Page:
Hi pdp Thanks for your blog - I read it on and off and find it useful. You're right to suggest that SaaS concentrates customer data and access in one logical system via the public Internet. In some sense SaaS does feel like it lowers the (unauthorised) barrier to entry , but on the other hand, central data stores with juicy data from multiple orgs are not new. In the past they would have been hidden behind some kind of partner network. But reading the recent Verizon report on breaches, partner networks feature heavily in compromises so will the SaaS approach make a real difference to breaches? My view is that for SaaS providers, the very public nature of running a public SaaS means that intrusions are more likely to get widely reported. Even if the SaaS provider fails to detect the intrusion, when the data gets out and gets abused all roads lead back to the SaaS provider. We know that orgs often fail to report breaches for fear of reputation damage (amongst other things). Regulators now require reporting for certain categories of incident but that is limited and specific to certain industries. However a web facing SaaS provider is now under the glare of all. There isn't any hiding when they get 0wned. In the end, this may ultimately lead to either better security practices or SaaS providers requiring all customers to sign NDA's that include clauses to limit notification of breaches... This is a good topic and its given me an idea for a future blog post :-). Anyway, if you are interested in cloud security stuff, then check out http://cloudsecurity.org. Cheers Craig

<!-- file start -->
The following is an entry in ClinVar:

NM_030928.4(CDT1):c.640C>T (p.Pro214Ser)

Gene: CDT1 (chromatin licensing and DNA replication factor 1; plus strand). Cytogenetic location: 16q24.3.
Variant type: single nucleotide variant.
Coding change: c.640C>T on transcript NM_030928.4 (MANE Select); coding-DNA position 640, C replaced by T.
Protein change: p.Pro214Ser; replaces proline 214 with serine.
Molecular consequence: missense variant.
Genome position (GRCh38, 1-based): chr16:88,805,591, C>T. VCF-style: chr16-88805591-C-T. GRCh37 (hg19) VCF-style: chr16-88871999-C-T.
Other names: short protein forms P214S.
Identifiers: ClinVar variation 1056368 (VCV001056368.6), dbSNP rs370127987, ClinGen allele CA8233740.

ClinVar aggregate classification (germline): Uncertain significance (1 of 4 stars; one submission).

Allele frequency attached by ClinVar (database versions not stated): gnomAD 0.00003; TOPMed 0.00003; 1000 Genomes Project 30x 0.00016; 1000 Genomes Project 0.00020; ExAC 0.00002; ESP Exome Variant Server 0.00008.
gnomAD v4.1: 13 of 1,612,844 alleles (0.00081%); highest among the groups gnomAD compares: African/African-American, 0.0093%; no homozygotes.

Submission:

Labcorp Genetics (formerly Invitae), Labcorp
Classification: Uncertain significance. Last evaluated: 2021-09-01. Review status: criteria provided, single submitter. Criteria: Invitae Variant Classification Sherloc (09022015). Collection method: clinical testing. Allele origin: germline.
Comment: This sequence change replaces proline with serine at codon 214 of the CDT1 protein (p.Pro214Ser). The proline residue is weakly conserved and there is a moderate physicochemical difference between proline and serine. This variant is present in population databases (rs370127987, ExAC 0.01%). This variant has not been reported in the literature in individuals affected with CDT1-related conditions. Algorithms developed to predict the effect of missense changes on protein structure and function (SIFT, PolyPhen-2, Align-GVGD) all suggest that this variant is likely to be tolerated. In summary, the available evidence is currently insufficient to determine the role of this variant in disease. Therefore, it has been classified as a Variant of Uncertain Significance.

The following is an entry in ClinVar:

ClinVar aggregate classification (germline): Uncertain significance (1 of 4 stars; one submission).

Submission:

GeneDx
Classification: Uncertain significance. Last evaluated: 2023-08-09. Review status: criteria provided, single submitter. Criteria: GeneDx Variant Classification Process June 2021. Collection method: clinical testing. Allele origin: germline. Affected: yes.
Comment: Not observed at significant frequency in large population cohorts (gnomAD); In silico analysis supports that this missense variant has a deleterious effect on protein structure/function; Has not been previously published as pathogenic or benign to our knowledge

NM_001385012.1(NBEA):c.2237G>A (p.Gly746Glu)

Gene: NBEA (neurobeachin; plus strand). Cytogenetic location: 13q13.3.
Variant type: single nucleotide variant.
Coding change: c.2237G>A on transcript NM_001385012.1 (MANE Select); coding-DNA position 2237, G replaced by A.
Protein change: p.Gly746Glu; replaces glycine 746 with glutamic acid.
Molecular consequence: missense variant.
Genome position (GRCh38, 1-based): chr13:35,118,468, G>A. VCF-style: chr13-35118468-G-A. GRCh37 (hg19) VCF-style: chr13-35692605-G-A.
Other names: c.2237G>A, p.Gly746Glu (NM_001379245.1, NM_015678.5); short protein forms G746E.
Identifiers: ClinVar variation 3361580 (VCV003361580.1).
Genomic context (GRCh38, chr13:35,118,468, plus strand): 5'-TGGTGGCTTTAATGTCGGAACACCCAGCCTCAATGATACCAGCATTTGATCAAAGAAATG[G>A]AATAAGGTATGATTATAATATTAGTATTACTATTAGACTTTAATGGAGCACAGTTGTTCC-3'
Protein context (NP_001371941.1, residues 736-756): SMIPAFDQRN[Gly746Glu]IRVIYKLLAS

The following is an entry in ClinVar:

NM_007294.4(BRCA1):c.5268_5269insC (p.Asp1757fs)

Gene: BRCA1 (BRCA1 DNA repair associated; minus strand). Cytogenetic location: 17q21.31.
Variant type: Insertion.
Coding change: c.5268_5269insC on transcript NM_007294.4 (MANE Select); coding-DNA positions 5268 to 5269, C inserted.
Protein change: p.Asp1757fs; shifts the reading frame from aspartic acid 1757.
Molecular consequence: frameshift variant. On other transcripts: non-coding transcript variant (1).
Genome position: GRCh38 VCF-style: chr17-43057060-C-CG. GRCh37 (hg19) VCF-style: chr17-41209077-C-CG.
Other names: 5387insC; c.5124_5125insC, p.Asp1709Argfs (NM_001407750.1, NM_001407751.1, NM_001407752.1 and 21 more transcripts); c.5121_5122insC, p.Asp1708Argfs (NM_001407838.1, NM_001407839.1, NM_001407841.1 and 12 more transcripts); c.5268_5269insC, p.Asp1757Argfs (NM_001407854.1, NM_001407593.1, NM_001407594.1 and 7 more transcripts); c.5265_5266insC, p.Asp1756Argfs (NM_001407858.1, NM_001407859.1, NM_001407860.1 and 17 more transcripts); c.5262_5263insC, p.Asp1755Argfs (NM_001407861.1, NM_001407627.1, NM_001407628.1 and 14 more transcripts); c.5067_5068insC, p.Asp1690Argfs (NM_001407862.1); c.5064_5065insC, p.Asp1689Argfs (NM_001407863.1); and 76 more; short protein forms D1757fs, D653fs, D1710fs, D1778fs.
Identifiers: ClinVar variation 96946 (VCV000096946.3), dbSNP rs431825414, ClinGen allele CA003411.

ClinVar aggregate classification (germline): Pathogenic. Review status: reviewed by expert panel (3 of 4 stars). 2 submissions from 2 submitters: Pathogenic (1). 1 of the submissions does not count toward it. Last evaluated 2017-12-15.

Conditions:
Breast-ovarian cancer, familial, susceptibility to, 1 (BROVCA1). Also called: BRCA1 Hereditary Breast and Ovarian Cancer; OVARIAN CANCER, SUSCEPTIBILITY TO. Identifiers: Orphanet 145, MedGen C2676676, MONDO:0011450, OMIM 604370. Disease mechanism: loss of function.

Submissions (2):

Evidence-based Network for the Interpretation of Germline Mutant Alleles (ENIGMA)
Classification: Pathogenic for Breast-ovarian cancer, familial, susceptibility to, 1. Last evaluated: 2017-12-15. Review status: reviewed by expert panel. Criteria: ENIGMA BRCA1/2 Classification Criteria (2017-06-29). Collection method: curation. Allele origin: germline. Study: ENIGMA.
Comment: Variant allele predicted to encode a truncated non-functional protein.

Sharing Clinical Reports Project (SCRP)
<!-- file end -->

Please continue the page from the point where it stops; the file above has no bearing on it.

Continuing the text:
pdppdp
I cannot really say whether SaaS is more secure or less secure solution. All I can say is that SaaS infrastructures are definitely more attractive to attackers. :) Also when speaking about SaaS security I must say that it very much comes down to the same concepts I have been talking about during this year.